The “jobs enigma” of 2012, that saw unemployment fall despite the gloomy economic outlook, is likely to continue next year, according to the Chartered Institute of Personnel and Development (CIPD).
Its prediction underlines the biggest puzzle to emerge from the protracted downturn: Why, when the economy is flatlining, is the number of people out of work falling?
The Government points to Britain’s flexible labour market, with workers prepared to put jobs before pay rises and accept part-time work or short-term contracts.
Privately, however, some ministers wonder whether there is another reason: that more people are working in the black economy because it has become harder to draw state benefits without being “hassled” by Jobcentres and having to make more effort to find work.
Another factor could be the stigma attached to claiming, as ministers, led by the Chancellor George Osborne, contrast strivers who work hard for their families with scroungers who stay in bed and choose “a life on benefits”.
Despite predictions that unemployment would rise to 3 million in the double-dip recession, it stands at 2.51 million and has fallen by 130,000 in the past year. Experts are divided as to why.
“The Government is driving people off benefits, making it harder and harder to claim, so many people are working on the side,” said a former Downing Street economic adviser. Academics insist Britain is not turning into a “nation of tax-dodging Greeks”, saying such an effect is marginal. They insist the fall in those claiming out of work benefits is explained mainly by companies “hoarding” labour and workers taking whatever work is available or becoming self-employed.
There is no official figure for Britain’s hidden economy, in which companies avoid paying VAT and workers do not pay tax, but the loss to the Treasury has been estimated at £2bn a year.
David Gauke, the Treasury minister, sparked a media frenzy in July when he said it was “morally wrong” to pay tradesmen such as builders, plumbers and cleaners in cash.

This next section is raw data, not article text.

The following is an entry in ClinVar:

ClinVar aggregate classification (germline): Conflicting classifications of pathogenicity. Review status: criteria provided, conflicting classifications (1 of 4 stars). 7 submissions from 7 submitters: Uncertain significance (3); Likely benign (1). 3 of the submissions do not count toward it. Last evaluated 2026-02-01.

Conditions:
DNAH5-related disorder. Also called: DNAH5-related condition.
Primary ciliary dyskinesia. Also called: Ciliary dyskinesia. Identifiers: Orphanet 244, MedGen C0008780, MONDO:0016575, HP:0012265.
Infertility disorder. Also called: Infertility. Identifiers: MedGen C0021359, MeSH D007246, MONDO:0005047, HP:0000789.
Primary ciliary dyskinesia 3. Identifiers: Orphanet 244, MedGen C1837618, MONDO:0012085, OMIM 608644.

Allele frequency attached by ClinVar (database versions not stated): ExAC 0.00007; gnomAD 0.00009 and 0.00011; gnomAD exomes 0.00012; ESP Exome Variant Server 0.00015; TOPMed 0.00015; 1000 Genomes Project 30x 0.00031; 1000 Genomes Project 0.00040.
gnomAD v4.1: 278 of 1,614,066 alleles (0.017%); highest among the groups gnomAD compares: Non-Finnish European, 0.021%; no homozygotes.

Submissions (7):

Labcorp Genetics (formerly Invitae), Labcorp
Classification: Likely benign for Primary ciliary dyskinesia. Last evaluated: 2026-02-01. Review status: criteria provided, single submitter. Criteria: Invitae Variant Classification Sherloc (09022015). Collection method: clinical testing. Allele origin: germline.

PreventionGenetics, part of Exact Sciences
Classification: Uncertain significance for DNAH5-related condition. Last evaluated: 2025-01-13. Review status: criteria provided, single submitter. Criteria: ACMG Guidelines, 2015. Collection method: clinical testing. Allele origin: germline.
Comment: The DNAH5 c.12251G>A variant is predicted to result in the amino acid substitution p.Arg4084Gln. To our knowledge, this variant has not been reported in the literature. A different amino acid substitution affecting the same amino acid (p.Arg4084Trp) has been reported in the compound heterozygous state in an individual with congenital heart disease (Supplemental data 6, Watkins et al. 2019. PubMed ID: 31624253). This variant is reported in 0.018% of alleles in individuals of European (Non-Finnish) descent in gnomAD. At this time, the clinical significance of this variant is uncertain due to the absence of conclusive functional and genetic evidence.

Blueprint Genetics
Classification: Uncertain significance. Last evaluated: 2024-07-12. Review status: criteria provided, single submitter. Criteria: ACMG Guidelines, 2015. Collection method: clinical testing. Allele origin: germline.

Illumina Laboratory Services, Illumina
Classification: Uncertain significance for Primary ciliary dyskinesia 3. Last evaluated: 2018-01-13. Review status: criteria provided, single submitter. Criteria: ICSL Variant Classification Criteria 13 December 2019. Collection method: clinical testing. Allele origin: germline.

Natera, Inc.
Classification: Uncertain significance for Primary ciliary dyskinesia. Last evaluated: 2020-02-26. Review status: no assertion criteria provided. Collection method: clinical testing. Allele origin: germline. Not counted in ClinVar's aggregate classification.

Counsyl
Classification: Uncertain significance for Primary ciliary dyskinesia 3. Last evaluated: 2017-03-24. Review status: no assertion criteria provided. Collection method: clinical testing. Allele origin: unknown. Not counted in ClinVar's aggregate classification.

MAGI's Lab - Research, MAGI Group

Since then, ministers have been reluctant to talk about the black economy. Privately, some suspect it is growing as a result of tougher checks and penalties on the jobless. One Whitehall estimate is that one in three people who stop claiming Jobseeker’s Allowance (JSA) switches to working in the “informal economy”.
Department of Work and Pensions (DWP) figures reveal that almost two thirds of claimants placed on mandatory work activity (MWA) do not start it because they find a job, stop claiming benefits or simply do not turn up. Of the 90,000 people referred to the scheme, only 33,000 started. More than 6,200 have lost their benefits for not taking part.
Of course, this could mean people were working while claiming in the first place.
Jonathan Portes, director of the National Institute of Economic and Social Research, who has analysed the programme, believes it may drive people off JSA for short periods, but that some merely switch to the more generous employment and support allowance for the sick and disabled – costing the Government more but keeping the jobless figures down.
The DWP insists three-quarters of those who go on the scheme say it improved their personal confidence, and the same proportion felt “positive” at the end of the placement.
A study by the University of Kent found that the stigma of claiming is “an important factor” in the non take-up of benefits and tax credits.
Paul Gregg, a Professor of Economic and Social Policy at Bath University, said: “This was our first recession with a genuinely flexible labour market. The significant fall in real wages has pushed people into low paid and part-time work and self-employment.”
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